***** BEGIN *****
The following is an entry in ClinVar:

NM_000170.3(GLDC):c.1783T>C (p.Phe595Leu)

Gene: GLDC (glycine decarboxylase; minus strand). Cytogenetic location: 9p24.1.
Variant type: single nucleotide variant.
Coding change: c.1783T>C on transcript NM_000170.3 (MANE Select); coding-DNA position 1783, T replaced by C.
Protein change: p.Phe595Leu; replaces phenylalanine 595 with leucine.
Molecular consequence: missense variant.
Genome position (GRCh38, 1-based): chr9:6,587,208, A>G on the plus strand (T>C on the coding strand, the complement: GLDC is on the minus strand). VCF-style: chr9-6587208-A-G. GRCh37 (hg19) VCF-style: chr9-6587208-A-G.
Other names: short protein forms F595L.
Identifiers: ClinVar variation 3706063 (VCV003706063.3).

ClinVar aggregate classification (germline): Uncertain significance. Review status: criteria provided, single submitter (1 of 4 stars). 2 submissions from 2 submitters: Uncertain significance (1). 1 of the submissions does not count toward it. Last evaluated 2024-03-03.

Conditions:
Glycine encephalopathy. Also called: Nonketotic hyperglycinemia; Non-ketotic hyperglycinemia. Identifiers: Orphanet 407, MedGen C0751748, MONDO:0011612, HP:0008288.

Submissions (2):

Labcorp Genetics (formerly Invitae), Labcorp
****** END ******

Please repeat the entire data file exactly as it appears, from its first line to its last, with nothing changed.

The following is an entry in ClinVar:

NM_000170.3(GLDC):c.1783T>C (p.Phe595Leu)

Gene: GLDC (glycine decarboxylase; minus strand). Cytogenetic location: 9p24.1.
Variant type: single nucleotide variant.
Coding change: c.1783T>C on transcript NM_000170.3 (MANE Select); coding-DNA position 1783, T replaced by C.
Protein change: p.Phe595Leu; replaces phenylalanine 595 with leucine.
Molecular consequence: missense variant.
Genome position (GRCh38, 1-based): chr9:6,587,208, A>G on the plus strand (T>C on the coding strand, the complement: GLDC is on the minus strand). VCF-style: chr9-6587208-A-G. GRCh37 (hg19) VCF-style: chr9-6587208-A-G.
Other names: short protein forms F595L.
Identifiers: ClinVar variation 3706063 (VCV003706063.3).

ClinVar aggregate classification (germline): Uncertain significance. Review status: criteria provided, single submitter (1 of 4 stars). 2 submissions from 2 submitters: Uncertain significance (1). 1 of the submissions does not count toward it. Last evaluated 2024-03-03.

Conditions:
Glycine encephalopathy. Also called: Nonketotic hyperglycinemia; Non-ketotic hyperglycinemia. Identifiers: Orphanet 407, MedGen C0751748, MONDO:0011612, HP:0008288.

Submissions (2):

Labcorp Genetics (formerly Invitae), Labcorp